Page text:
Isolated by his poverty, his difficulties at school and his emerging sexuality, Máni finds solace at the cinema.  The city has two cinemas and multiple screenings and he sees two or three films each day, absorbing the fantasy worlds he sees and making them part of his world view.  But when the Spanish flu strikes there are not enough musicians left to accompany the silent movies, and the silence in the theatre foreshadows the ominous hush [that] lies over the busiest, most bustling part of town. 

The streets yawn, empty of people, except for glimpses here and there of the odd shadowy figure out and about.  These are the old women, bundled up in black clothes, wearing shawl upon shawl to keep out the chill. They have given room to so many ailments in their day that the scourge now making a meal of their descendants can find no morsel worth having on their worn-out old bones.  (p. 50)

The hallucinatory pages that depict Máni’s feverish experience of the Spanish flu are contrasted with a workmanlike explanation of its ghastly symptoms.  But the climax of the novella is yet to come.  With his recovery, Máni is needed by the community that had no place for him before.  He takes on ambulance work with Sóla G-, an enigmatic figure who seems to be the one person who knows his secrets and cares for him anyway.  When the inevitable discovery of his sexuality takes place, and even kindly Dr Garibaldi is deep in denial that such aberrant behaviour can occur in Iceland, and the consensus is that Reykjavik must be rid of such pestilence – it is she who takes his hand in friendship, foreshadowing a more tolerant future.

The book won the Icelandic Literary Prize.

Author: Sjón
Title: Moonstone, The Boy Who Never Was (Mánasteinn: Drengurinn sem aldrei var til)
Translated from the Icelandic by Victoria Cribb
Publisher: Sceptre, an imprint of Hodder and Stoughton, 2016, first publisher in 2013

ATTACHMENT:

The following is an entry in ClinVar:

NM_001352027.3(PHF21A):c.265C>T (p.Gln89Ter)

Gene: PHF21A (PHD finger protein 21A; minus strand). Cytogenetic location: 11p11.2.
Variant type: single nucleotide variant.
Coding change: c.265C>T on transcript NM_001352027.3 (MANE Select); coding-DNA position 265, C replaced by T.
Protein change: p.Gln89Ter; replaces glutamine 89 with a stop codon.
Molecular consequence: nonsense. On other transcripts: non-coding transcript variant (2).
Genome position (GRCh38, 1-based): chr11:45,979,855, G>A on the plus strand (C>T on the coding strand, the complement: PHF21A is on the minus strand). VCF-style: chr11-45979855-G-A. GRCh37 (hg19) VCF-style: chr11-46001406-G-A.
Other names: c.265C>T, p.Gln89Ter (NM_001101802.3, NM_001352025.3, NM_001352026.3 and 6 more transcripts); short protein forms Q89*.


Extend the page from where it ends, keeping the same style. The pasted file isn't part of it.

ISBN: 9781473613133
Source: Kingston Library

Available from Fishpond:Moonstone: The Boy Who Never Was


Responses

  1. Thanks for the nod Lisa. Glad you enjoyed the book. Amazon reviews make me laugh, especially those who give one-star for something to do with delivery or condition of the book—not content. There is a place for those complaints—customer service—not lowering the rating of a book that you probably haven’t even read!

    • Yet if you read that article that I’ve linked to (“elsewhere”) you can see that indie publishers seem to think they matter a lot. I’m not convinced about it, I know that word-of-mouth is the single best publicity an author can get and that’s why they try so hard to get us ‘talking about’ their books, but I feel that they’re overlooking the importance of the opinion being trusted. I hear lots of people talking about books, but I only take notice of the talk when it comes from people who like the same sort of books as me. I only know that, if I know them, so an anonymous spiel at Amazon doesn’t mean a thing.

  2. This sounds wonderful. The quotes you pulled are beautifully written. I really enjoyed The Blue Fox so I’m very excited to read this!

    • I think I must get hold of The Blue Fox…